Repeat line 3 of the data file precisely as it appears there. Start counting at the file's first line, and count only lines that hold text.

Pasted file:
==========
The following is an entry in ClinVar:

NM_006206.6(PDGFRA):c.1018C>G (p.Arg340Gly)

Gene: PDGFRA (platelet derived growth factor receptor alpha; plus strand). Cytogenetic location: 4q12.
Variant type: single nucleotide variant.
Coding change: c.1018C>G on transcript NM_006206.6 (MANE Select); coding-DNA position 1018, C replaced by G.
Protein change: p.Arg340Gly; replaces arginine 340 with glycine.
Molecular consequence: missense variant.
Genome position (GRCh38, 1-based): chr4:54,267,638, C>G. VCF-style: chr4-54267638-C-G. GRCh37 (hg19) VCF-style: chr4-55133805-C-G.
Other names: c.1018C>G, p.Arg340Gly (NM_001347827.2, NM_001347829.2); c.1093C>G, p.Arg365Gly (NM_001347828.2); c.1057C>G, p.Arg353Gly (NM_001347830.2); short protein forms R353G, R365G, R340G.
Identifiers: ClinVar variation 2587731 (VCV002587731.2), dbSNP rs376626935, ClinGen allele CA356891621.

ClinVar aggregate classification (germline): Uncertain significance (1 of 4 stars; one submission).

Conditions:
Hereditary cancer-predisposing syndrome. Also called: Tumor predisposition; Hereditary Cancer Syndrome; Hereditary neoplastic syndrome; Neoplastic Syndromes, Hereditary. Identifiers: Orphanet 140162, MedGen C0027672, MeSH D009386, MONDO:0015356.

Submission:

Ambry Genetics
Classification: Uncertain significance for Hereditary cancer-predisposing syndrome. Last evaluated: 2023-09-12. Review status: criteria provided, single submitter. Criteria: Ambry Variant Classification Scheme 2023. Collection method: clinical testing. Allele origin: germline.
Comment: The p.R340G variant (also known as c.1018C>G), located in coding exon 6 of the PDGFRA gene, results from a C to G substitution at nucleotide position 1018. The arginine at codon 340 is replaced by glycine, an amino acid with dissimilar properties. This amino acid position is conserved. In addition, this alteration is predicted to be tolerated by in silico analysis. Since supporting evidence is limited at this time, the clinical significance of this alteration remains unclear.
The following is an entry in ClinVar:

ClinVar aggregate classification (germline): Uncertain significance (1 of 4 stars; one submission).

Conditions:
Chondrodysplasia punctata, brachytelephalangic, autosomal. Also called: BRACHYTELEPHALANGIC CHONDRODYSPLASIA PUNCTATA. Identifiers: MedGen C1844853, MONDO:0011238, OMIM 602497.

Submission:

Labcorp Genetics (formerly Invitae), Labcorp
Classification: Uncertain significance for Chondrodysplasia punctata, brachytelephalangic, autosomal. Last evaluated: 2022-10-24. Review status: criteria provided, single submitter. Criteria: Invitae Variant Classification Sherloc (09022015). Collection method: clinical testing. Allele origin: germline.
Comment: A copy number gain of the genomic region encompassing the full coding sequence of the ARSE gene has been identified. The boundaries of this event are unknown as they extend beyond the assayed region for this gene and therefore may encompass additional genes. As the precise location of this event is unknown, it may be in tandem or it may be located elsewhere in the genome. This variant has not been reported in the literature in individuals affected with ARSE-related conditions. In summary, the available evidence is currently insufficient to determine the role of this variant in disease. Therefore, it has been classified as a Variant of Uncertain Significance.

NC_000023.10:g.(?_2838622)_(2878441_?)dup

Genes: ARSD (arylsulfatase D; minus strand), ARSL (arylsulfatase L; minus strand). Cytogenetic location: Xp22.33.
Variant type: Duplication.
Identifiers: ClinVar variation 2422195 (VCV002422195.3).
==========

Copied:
Gene: PDGFRA (platelet derived growth factor receptor alpha; plus strand). Cytogenetic location: 4q12.